The spinmeisters for the oil and gas industry sure earned their money this week. A natural-gas drilling rig in the Gulf of Mexico has a catastrophic blowout, erupts into uncontrolled flames for days, and most of the media buys the industry's line that we should simply be glad that this disaster wasn't as serious as that other accident in the Gulf a couple of years ago. That would be the Deepwater Horizon blowout and spill, which killed 11 workers and dumped millions of barrels of crude oil into the Gulf.
Seriously, is this the new bar the fossil-fuel industry has set for itself—not to surpass the worst environmental disaster in U.S. history?
The scary thing is that the Deepwater Horizon disaster probably will be surpassed, because coal, oil, and gas producers have no problem embracing risk. After all, they're not the ones who stand to lose when things inevitably go south.
Here's the real lesson we should take from what happened in the Gulf this week: As long as we continue to encourage a shortsighted pursuit of extreme dirty-fuel sources, we can expect a steady litany of disasters ranging from oil spills and gas leaks to runaway climate disruption. Even worse is what will keep happening outside the headlines, every day, as ordinary people suffer cancer, respiratory failure, birth defects, and other personal tragedies that are part of the price we pay for dirty energy.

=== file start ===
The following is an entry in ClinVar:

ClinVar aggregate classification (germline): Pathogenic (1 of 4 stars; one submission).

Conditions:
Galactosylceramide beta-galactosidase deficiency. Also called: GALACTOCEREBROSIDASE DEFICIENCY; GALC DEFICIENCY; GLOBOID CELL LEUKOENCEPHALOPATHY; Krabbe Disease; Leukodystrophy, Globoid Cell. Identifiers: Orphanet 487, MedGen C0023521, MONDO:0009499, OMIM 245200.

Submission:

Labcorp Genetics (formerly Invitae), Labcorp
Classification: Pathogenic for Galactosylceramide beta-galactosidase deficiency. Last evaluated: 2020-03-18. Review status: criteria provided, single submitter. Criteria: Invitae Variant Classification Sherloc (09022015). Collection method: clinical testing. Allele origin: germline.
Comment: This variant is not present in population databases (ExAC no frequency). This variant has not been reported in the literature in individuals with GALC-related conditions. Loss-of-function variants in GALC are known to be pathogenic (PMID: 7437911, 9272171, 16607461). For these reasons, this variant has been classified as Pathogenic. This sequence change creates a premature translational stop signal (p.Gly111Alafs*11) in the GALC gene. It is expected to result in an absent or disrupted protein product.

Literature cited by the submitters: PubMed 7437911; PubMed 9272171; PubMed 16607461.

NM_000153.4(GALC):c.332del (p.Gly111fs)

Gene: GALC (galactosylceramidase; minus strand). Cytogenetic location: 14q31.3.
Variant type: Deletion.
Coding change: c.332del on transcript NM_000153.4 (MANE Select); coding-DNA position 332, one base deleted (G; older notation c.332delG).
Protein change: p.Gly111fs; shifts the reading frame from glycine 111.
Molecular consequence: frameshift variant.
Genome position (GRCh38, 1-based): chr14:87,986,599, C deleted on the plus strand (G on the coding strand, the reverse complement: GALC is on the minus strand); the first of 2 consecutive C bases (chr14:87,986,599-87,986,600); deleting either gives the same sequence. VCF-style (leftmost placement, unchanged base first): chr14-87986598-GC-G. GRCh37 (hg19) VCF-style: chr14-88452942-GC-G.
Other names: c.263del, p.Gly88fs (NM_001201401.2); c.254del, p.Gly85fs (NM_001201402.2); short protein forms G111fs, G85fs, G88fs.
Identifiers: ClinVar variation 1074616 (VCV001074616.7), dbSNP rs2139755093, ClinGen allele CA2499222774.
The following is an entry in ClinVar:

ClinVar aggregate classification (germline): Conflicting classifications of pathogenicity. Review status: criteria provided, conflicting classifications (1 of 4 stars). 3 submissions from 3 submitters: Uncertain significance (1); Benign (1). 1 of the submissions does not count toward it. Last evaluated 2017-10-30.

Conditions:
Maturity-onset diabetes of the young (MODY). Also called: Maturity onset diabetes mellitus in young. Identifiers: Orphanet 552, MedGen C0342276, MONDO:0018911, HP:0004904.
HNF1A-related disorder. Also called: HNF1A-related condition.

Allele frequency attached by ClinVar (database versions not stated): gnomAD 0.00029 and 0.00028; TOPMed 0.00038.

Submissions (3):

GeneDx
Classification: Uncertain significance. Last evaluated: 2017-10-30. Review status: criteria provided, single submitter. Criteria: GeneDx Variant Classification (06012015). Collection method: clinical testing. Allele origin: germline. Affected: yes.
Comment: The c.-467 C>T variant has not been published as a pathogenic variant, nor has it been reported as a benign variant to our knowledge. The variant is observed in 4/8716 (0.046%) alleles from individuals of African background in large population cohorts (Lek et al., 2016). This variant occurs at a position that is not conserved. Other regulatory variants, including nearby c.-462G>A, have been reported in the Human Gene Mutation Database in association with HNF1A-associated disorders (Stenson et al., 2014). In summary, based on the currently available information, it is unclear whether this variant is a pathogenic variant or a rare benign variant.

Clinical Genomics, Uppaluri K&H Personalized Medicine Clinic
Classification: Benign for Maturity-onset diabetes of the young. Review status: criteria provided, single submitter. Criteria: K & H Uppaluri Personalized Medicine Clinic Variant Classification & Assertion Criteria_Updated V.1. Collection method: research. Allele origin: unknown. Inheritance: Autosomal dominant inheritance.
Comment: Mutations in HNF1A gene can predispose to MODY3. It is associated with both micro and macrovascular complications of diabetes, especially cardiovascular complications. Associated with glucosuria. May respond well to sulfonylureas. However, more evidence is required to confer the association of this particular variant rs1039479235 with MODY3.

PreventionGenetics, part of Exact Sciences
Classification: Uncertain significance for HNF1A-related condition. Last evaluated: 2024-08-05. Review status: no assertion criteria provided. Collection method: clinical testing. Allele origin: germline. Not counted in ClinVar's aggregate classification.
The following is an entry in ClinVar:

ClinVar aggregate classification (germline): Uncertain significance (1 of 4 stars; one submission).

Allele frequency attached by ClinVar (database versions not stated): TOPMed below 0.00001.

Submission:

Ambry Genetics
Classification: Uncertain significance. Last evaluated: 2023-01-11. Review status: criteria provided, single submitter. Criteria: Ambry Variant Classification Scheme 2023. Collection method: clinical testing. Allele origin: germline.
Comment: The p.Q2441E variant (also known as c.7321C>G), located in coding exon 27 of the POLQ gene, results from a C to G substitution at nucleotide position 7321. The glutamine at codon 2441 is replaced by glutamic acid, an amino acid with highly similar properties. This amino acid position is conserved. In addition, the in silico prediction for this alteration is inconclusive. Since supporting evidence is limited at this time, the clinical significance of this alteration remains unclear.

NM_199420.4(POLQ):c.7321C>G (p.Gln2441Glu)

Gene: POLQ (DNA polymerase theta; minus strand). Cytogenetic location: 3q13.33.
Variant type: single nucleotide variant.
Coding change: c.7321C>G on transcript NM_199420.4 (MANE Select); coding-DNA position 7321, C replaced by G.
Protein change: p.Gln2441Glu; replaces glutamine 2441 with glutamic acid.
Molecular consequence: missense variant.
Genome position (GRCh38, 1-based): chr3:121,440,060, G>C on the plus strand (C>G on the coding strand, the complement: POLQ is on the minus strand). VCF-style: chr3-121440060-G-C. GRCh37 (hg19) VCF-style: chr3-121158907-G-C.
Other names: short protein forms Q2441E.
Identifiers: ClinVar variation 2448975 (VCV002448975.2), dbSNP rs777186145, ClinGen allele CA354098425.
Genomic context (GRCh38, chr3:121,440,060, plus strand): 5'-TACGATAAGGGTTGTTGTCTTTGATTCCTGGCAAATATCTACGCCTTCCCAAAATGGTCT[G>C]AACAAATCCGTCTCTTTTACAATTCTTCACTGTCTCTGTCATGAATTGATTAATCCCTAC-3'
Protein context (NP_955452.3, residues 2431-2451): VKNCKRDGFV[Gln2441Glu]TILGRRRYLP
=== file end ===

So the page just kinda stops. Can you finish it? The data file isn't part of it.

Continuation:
After more than 100 years of fossil-energy gluttony, we find ourselves in an era where extreme drilling and mining practices have become the new norm for finding dirty fuels. The coal industry is blowing the tops off mountains in Appalachia. The oil industry is already drilling in deep waters like the Gulf, tearing up Canadian forests to extract tar-sands bitumen, and eager to exploit the Arctic seas. And, of course, the natural-gas industry has run amok with fracking wells that blight entire landscapes and communities, threaten irreplaceable drinking-water supplies, and pollute our atmosphere with methane that is 70 times more potent a climate disruptor than CO2.
It's insane. What compounds the madness is that we know how to do better. We could, as a nation, go "all in" on clean, renewable energy and energy efficiency. Within decades, we could take ourselves off the dirty-fuel treadmill.
What stands in our way are politically entrenched special-interest groups that will spend whatever it takes to protect their status quo. In the long run, I know they will fail, but the damage they can do in the meantime by delaying the transition to sensible energy is beyond calculation.
Anatole France wrote that nature “makes no distinction between good and evil.” Perhaps not, but human beings do. There are real people behind the companies that are perpetrating the fracking, the drilling, and the mining, and they need to know that what they do is amoral. Climate disruption alone takes hundreds of thousands of lives every year—primarily among the planet's poorest and most vulnerable populations—and those numbers will rise even faster than the average temperatures.
What's more, any “all of the above” energy policy is an amoral energy policy because it makes no distinction between good and evil. The same is true of a “drill at home” energy policy. Petroleum doesn't equal patriotism—the real way to put America first is to put bad energy last.
Enough is enough. We need to end taxpayer handouts to these amoral corporations and begin phasing out these dangerous methods of fossil-fuel extraction. It is time that we move beyond dirty fuels and hand our children a world that is fit to live and breathe in.
You can help by signing this Sierra Club petition to move Beyond Natural Gas here.